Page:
Wednesday, January 18, 2017

MySQL Cluster up and running in less than 4 minutes

This blog is full of graphics.
A while ago I decided to try out the MySQL Cluster Auto Installer.
I have my own scripts and tools to work with MySQL Cluster so
I don't normally need to use it. But I wanted to know what it could
do and could not do. So I decided to take it for a spin.

I was actually positively surprised. It was very quick to get up and running.
Naturally as with any graphics tool it will get you to a point, if it meets issues
it can be hard to discover the issues. But there are ways to debug it as well
and naturally you have access to all MySQL log files as well as all the
NDB log files.

My personal takeaway is that the MySQL Cluster Auto Installer is a very good
tool for developing applications towards MySQL Cluster. For a production
installation I would probably want a bit more control over things and would
most likely write up some scripts for it. Also in a DevOps environment there
are other tools that can come in handy. But for a developer that wants to
develop an NDB API application or a MySQL application or any other
type of application in MySQL Cluster it seems a very good tool to get
MySQL Cluster up and running and shutting it down when ready for the

We are working on some improvements of the Auto Installer, so if you have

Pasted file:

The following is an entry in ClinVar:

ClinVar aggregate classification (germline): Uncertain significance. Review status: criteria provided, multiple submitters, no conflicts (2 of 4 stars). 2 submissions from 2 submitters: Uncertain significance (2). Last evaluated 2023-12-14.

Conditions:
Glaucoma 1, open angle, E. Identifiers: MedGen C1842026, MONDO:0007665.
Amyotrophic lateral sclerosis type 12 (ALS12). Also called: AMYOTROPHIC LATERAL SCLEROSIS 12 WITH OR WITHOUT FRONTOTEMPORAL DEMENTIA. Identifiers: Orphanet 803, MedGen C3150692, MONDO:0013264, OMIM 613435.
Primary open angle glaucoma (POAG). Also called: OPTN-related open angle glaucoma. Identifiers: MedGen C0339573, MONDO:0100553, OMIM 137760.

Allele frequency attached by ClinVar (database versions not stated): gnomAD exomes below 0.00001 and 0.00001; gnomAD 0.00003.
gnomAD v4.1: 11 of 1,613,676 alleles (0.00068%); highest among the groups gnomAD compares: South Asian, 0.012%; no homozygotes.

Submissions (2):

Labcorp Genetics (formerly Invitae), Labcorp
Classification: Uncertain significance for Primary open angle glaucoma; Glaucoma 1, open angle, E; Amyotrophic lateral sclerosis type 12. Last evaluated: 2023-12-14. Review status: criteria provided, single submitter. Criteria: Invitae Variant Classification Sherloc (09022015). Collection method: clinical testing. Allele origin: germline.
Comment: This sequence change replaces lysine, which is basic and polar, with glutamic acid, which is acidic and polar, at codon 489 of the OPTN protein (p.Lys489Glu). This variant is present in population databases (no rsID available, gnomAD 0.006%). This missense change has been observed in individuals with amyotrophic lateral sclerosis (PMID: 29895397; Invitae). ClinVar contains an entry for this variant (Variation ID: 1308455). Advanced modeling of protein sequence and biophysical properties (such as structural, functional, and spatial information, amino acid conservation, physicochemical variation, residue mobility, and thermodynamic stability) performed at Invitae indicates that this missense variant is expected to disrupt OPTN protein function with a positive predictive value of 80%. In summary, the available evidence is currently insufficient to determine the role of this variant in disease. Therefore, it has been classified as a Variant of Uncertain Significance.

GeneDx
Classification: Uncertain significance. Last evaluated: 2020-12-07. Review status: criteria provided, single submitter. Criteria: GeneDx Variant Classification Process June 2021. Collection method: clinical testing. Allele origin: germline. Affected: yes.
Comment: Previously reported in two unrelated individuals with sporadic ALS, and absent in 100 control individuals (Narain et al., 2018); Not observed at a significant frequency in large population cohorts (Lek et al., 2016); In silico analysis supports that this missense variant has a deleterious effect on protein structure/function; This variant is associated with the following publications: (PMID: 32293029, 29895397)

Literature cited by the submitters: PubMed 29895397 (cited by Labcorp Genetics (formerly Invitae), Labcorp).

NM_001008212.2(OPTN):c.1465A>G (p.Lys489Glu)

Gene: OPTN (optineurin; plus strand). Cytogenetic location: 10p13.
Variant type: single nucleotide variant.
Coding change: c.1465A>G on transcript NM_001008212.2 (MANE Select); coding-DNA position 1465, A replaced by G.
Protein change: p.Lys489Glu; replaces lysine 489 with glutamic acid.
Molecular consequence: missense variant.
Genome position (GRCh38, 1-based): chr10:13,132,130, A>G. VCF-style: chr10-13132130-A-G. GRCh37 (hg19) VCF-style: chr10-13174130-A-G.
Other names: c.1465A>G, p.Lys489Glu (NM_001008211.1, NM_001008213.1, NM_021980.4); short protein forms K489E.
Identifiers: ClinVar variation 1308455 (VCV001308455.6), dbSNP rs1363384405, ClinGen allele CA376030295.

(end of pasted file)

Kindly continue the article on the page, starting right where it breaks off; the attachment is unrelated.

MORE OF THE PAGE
opinions or bug reports referring to the Auto Installer please let us know
your preferences.

When I tried things out I used MySQL Cluster 7.5.4 and it worked flawlessly
on Mac OS X. On Windows there was some issues with my Windows installation
using Swedish and Windows uses the cp1252 character set which isn't compatible
with UTF-8. So I had to fix some conversion of some messages from Windows.
This bug fix is available in MySQL Cluster 7.5.5 that was recently launched.

The nice thing with a Python program was that to fix the bug one could simply edit
the script and run it again.

In this blog I will show you each step needed to get to a running MySQL Cluster
installation. I was personally able to perform the entire installation, definition of
the cluster, deploying the cluster and starting the cluster and waiting for this to
complete in 3 minutes and 50 seconds. Most likely for a newbie it will take a bit
longer, but with this blog as aid it should hopefully proceed very quickly.

This blog shows how to do this on my development machine which is running
Mac OS X. I also tested it on Windows and the steps are almost the same although
the Windows installer looks a bit different to the Mac OS X installer.

It should similarly be similarly easy to do this on Linux and Solaris.

My personal next step is to try out how it works to do a similar thing with
multiple machines. I have some Intel NUCs and some laptop running Linux that
should be possible to control from the Auto Installer in a similar fashion.

Developing a MySQL Cluster application definitely benefits from having a few
small servers in the background and Intel NUCs are a nice and cheap variant of
this that comes in at a very reasonable price.

After that I will also test the same thing but using some virtual machines in
the Cloud.

Description of the cluster you get up and running

After completing the below steps you will have MySQL Cluster up and running.